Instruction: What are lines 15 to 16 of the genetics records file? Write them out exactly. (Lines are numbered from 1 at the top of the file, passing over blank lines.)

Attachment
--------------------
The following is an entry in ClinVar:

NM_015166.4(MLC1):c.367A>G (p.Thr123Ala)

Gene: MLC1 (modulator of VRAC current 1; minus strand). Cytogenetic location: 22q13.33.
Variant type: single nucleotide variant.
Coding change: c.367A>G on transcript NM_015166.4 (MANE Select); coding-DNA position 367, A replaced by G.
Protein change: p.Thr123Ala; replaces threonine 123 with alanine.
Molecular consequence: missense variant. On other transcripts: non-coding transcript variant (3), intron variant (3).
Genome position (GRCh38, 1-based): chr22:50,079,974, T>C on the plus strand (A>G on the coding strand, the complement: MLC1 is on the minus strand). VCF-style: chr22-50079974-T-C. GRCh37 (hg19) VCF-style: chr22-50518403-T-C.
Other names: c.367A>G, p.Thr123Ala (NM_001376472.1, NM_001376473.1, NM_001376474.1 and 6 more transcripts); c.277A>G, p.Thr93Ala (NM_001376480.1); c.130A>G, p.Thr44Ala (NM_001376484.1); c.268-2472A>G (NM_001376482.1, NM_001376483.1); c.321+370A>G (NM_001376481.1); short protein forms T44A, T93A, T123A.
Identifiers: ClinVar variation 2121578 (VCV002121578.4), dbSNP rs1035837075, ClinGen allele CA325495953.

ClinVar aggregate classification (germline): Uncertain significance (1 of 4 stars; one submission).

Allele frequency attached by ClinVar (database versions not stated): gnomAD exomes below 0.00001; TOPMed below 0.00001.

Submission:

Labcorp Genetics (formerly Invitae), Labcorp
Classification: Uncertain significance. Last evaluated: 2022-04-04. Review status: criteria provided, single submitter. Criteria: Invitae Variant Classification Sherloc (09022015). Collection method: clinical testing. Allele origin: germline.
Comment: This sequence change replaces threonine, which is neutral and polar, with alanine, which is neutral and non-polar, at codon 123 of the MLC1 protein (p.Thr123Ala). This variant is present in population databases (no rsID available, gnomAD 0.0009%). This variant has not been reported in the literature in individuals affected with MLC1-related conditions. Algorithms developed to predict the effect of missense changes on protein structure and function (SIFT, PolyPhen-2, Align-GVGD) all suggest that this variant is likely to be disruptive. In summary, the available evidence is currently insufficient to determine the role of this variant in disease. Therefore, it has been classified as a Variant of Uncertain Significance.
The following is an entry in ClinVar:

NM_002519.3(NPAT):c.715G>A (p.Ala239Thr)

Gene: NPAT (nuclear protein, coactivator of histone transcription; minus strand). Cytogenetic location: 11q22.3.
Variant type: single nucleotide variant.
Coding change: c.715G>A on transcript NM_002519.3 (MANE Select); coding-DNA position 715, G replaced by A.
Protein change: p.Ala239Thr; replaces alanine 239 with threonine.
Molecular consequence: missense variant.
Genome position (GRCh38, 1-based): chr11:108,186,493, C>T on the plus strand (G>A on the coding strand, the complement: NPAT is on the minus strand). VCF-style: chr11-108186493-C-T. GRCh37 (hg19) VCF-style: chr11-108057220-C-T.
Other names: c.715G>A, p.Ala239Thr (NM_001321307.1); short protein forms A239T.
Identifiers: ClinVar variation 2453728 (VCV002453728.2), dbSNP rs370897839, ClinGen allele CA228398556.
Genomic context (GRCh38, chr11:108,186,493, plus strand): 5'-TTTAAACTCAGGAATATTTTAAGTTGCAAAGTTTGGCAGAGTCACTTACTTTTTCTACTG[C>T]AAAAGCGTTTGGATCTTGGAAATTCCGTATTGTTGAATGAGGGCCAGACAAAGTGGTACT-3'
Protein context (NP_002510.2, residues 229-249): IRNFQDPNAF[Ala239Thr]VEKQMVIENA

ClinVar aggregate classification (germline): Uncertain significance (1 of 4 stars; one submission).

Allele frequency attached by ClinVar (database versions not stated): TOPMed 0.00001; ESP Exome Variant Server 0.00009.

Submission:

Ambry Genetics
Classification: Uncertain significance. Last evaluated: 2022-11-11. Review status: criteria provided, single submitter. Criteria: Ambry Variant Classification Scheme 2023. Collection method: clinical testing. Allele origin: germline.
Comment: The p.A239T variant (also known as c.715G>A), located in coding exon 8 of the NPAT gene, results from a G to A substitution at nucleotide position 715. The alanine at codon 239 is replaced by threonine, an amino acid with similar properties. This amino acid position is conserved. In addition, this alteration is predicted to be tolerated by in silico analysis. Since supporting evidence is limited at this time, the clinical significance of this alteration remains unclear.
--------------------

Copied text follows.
Classification: Uncertain significance. Last evaluated: 2022-04-04. Review status: criteria provided, single submitter. Criteria: Invitae Variant Classification Sherloc (09022015). Collection method: clinical testing. Allele origin: germline.
Comment: This sequence change replaces threonine, which is neutral and polar, with alanine, which is neutral and non-polar, at codon 123 of the MLC1 protein (p.Thr123Ala). This variant is present in population databases (no rsID available, gnomAD 0.0009%). This variant has not been reported in the literature in individuals affected with MLC1-related conditions. Algorithms developed to predict the effect of missense changes on protein structure and function (SIFT, PolyPhen-2, Align-GVGD) all suggest that this variant is likely to be disruptive. In summary, the available evidence is currently insufficient to determine the role of this variant in disease. Therefore, it has been classified as a Variant of Uncertain Significance.